Puerto Rico Debt Restructuring Filed in Federal Court as Expected But No Apparent Impact on Overall Muni Market

The financial oversight board overseeing the restructuring of the Commonwealth of Puerto Rico’s municipal bond debt approved the filing of a petition in federal court on Wednesday that would initiate a court-sanctioned restructuring process.  The Puerto Rico Oversight and Management Board was authorized by the federal PROMESA legislation last year to develop a plan to restructure the Commonwealth’s debt, and while it did not authorize Puerto Rico or any other state to file for Chapter 9 bankruptcy protection, it did authorize U.S. territories, including Puerto Rico, to seek similar relief in federal courts, if necessary. Puerto Rico’s filing is the first under the PROMESA legislation.

The filing is one more step in the long process of restructuring Puerto Rico debt, and occurred after the freezing of lawsuits over Puerto Rico debt expired last week. With the expiration of the lawsuit stay, numerous creditor lawsuits have been filed challenging the Board’s approval of a plan in March that would make drastic cuts in the Commonwealth’s debt service payments.  Lawsuits have also been filed challenging the Board’s filing for court protection.

SNW’s exposure to Puerto Rican debt continues to be limited to bonds issued by their Housing Finance Authority, where debt service payments are backed by the U.S. Department of Housing and Urban Development. These bonds continue to carry an investment grade rating and have not seen a material change in price since we initiated the position a few years ago. Principal and interest payments on these bonds are not impacted by the restructuring news. 

The reaction to the filing from Puerto Rico stakeholders has been mixed, falling along lines of who owns what type of Commonwealth debt. Moody’s Puerto Rico analyst feels that the filing was a positive step overall for bondholders as the restructuring process under the federal court’s jurisdiction will be more orderly than having a proliferation of lawsuits from multiple factions.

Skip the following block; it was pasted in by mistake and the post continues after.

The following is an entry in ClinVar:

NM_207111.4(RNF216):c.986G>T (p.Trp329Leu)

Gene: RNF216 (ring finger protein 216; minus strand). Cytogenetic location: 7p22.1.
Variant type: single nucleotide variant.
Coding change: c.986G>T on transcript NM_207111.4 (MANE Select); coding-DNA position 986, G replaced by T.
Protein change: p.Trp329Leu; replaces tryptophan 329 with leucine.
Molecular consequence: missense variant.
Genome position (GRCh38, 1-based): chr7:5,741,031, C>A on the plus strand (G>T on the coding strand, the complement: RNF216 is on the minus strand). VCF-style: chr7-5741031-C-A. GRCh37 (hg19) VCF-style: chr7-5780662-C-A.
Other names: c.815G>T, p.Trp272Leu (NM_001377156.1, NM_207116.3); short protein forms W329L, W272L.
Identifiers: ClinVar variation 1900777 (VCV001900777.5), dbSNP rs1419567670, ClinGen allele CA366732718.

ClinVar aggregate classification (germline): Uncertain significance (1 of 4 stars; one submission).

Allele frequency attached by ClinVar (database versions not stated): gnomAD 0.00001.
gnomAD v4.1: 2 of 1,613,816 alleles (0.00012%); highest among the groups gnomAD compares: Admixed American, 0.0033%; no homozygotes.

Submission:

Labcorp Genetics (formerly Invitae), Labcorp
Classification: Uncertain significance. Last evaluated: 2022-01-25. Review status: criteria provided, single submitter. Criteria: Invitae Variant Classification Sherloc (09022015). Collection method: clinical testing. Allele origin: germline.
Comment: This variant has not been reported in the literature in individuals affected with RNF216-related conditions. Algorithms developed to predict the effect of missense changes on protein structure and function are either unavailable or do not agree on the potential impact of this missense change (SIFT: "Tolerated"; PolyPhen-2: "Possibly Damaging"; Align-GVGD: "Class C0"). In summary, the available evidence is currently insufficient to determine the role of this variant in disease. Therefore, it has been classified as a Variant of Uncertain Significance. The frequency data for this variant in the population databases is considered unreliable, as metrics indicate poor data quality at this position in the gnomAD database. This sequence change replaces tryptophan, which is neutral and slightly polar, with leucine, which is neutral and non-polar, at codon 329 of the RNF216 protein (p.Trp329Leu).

While the management of the restructuring process in federal court could be more orderly, Puerto Rico still does not have authority to file Chapter 9.  So instead of being heard under Chapter 9 bankruptcy proceedings, this would be the first case under the PROMESA legislation.  Without legal precedent, there are questions about how the case would proceed, particularly as there are different factions of bondholders who may own debts that appear to have more bondholder protections than others.  The case will become even more complicated with the inclusion of Puerto Rico pension obligations into the process.

The filing was not unexpected by the municipal market, and it did not appear to have an impact on muni pricing.  Bloomberg News also reported that the prices of actively traded Puerto Rico GO bonds were not impacted by the filing.

The SNW investment team will continue to monitor the potential impacts of Puerto Rico’s debt restructuring on the municipal bond market.  We also track other distressed municipal credits, but we believe the applicability of Puerto Rico’s debt restructuring has more limited impacts on credits such as the state of Illinois’ despite comments made by some pundits.  Illinois as with other states still does not have authority to file Ch. 9 bankruptcy protection nor any other mechanisms such as PROMESA to file for bankruptcy-like protection.  Illinois has not repudiated its debt and we don’t believe it is likely to do so.  It also has an economy that is much stronger than Puerto Rico’s, and the state has sufficient resources to maintain solvency once it overcomes its political stalemate.  Even without bankruptcy authorization, there is a possibility that Illinois GO debt could be downgraded to junk status, but we would expect that they would still pay debt service on their debt obligations.

Source:  Bloomberg News, Moody’s, Reuters, Puerto Rico Financial Oversight and Management Board